Category Archives: Martine Birobent

Martine Birobent and Jordan MacLachlan at Norway Exhibit

COOL: THE ARCTIC OUTSIDERS in Norway is featuring the work of two Canadian artists: Jordan MacLachlan from Toronto (see previous blog) , as well as Martine Birobent (Quebec). The exhibit  is at the Museum of Outsider Art in Harstad as part of the Northern Norway Festival. This photo shows MacLachlan’s sculptures and Birobent’s dolls (hanging on the wall). The first report from the curator is that the exhibition is a great success, with more than 1500 visitors in the first week. Remarkable feedback, too.

Birobent, who passed away too young last year, has two pieces in the exhibit. Both speak to the oppression of women, their bodies bound, their mouths covered, barely mobile in their confined state. Below (top) is Muzzled Milk Chocolate. The other is Muzzled Lilas Verte, which reminds me of Atwood’s eerie foretelling, in The Handmaid’s Tale, of a society of subjugated women, kept for the sole purpose of bearing children.

 

 

Visitors are particularly relating to MacLachlan’s sculpture of Marius and the giraffe, which documents the killing of Marius in front of a gawking crowd at the Copenhagen zoo in 2014.

It is wonderful to see two of Canada’s top artists being in the spotlight. And it’s perfect timing for Canada’s 150th birthday celebrations, eh?

Martine Birobent (d. March 30, 2016)

160406_779lc_martine-birobent_sn635It is with great sadness that I write about the passing of Martine Birobent. Her epitaph notes that she died as she lived – fully and deliberately. Suffering from cancer, she chose medical assistance to die on March 30th  in her hometown of Danville, Quebec.

I wrote about Martine in a previous blog about my visit to La Galerie des Nanas in Quebec. I didn’t have an opportunity to meet her then, as she was away exhibiting her work in France. I knew, however, how passionate she was about her art and promoting the work of other women artists. She was a trailblazer in Canadian outsider art and we owe much to her personal vision about art insubordinaire (insubordinate art). I can honour her best by showing you images of her quirky and imaginative work. Spend some time on her website at http://www.birobent.com/oeuvres/.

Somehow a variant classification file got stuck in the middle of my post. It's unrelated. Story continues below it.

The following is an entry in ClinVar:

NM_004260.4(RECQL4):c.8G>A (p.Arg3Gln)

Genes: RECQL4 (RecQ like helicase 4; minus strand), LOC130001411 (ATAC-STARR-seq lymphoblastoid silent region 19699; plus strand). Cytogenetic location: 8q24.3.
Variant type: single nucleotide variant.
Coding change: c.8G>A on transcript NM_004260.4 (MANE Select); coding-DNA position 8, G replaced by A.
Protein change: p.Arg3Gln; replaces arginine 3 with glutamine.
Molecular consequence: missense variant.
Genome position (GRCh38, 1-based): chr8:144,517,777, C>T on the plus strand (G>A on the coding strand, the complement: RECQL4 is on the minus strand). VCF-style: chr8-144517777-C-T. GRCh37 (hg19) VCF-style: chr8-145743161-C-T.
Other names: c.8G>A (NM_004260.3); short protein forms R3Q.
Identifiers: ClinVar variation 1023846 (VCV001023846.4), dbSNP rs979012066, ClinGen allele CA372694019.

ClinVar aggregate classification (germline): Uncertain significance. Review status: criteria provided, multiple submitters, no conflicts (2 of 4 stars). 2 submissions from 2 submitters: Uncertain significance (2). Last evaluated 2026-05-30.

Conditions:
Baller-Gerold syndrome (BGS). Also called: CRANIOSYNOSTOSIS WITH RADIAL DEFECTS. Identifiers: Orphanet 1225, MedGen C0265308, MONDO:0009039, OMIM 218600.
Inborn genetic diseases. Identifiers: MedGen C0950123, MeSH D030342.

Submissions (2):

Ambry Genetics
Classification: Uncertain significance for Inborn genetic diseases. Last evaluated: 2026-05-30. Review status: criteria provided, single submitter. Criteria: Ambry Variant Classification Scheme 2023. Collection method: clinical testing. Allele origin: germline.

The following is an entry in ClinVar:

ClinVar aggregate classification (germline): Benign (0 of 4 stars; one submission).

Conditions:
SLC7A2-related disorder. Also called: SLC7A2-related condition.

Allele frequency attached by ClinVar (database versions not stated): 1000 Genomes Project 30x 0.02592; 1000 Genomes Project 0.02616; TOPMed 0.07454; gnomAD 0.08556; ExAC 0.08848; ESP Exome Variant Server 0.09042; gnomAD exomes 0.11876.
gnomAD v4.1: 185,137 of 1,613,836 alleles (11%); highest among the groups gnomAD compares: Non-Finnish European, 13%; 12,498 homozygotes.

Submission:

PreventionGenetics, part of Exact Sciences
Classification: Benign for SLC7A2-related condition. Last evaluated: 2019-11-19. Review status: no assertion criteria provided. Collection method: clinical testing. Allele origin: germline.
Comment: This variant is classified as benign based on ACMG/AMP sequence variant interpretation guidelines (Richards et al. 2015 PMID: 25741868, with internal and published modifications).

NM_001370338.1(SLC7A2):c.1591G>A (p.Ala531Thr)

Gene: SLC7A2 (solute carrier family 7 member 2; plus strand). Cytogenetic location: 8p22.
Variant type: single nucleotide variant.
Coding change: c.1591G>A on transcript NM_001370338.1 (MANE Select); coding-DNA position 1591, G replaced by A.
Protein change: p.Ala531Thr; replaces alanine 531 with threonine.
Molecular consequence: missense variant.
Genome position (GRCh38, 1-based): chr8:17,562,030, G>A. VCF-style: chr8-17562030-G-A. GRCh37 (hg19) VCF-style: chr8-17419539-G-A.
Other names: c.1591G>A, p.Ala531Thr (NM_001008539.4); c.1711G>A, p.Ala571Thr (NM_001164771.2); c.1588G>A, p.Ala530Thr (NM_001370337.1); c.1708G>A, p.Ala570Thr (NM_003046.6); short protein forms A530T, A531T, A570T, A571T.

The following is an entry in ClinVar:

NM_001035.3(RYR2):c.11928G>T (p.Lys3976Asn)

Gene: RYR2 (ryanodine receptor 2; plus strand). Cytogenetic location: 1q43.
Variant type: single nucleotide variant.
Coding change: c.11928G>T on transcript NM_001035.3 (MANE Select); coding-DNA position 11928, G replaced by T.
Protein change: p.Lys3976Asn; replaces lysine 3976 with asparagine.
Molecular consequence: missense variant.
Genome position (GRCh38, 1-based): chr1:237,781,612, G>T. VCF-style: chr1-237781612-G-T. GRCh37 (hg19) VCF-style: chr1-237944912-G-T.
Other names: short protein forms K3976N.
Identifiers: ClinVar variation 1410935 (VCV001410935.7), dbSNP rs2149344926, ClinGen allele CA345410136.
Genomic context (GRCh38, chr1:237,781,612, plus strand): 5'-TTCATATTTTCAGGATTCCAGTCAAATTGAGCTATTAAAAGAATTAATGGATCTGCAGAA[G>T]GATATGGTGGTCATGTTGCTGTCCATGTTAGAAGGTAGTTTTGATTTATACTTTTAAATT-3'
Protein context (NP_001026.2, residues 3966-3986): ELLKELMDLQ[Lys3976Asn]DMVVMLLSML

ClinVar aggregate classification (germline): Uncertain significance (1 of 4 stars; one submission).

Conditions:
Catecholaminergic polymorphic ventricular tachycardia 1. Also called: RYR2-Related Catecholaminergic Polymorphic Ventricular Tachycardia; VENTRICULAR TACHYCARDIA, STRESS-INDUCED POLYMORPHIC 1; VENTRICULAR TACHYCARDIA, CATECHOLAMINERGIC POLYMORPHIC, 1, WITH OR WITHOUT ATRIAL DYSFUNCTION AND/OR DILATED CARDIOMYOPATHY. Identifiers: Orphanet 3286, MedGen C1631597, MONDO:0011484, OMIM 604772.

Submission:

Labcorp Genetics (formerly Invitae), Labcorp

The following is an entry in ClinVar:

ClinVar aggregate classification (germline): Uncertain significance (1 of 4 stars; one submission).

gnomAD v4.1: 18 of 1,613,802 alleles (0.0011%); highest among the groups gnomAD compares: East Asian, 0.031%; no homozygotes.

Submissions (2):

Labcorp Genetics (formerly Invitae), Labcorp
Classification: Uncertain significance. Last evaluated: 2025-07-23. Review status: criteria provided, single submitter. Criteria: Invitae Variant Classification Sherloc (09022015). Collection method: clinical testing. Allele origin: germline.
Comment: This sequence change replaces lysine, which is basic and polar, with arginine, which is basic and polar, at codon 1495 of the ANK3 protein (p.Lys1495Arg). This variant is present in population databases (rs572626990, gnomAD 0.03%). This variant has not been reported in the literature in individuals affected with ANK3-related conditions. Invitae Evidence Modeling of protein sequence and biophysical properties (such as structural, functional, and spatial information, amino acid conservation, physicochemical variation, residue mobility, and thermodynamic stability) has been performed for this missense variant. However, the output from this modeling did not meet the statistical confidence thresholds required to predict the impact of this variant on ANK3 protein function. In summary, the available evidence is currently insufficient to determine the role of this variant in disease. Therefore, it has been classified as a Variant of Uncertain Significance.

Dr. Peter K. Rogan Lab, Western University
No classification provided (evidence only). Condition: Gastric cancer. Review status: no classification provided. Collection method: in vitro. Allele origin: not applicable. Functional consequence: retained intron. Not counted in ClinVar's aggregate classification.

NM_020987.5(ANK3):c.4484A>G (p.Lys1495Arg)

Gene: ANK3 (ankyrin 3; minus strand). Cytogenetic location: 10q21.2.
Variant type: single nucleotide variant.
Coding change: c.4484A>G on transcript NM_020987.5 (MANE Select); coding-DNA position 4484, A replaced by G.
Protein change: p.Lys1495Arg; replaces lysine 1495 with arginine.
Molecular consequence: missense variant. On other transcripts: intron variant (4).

Thank you, Martine.

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La Galerie des Nanas and Martine Birobent

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Holy smokes! It has been a very long time since I sat down to write a blog. Far too often, life (and academic work) takes over. I left you waiting for news of outsider artists in Quebec and I have a lot to tell you. So let’s get started.

I took a trip from Montreal to the town of Danville, Quebec, to meet up with Jean-Robert Bisaillon at La Galerie des Nanas. His wife, artist Martine Birobent, was in France getting ready for an exhibit, so I didn’t get a chance to meet her. Jean-Robert and Martine are the owners of the gallery and they have an interesting view of outsider art, calling it insubordoneé (insubordinate, defiant, disobedient) and féministe (feminist) art. Its aim is to exhibit art that is contrary to established norms and, in particular, art created by women. Because women artists have been neglected and ignored throughout art history,  the gallery focuses its efforts on promoting their work. With the exception of one male artist (Olivier Blot), the gallery is packed with vibrant artwork of international and Canadian women – paintings, sculptures, drawings, dolls and masks.  That in itself was a novel experience.

A lot of Martine’s work is on exhibit at the gallery, and for those of you who are freaked out by dolls, I suggest you stop reading now.

In addition to large anthropomorphic sculptures, Martine has Sculpture-Zled-Dolls-Trio-Gold-detaillo-150x150a passion for dolls. She knits them into outfits that cover their entire bodies. My first impression was of  women veiled for propriety, but these veils are quite different. Although they bind the dolls tightly, they cannot SANYO DIGITAL CAMERAhide some things: babies pop out of bellies, breasts are far-too-obvious beneath taut clothing, and eyes peer out from web-like masks.

 

The dolls are quirky but not amusing. They are no longer things to play with. (Or are they?) pinkThese classic children’s toys have been turned into lifeless and trapped objects. They are disturbing and disquieting images:  frozen and mute women who are unable to communicate their own stories of imprisonment.

One of my readers observed Birobent’s subversive use of traditional female items (dolls and knitting) as a way to expose the male, patriarchal,  gaze.  It’s not just a sense of physical confinement that we witness, but one of cultural confinement, too. Well said.

(Images are from La Galerie des Nanas website.)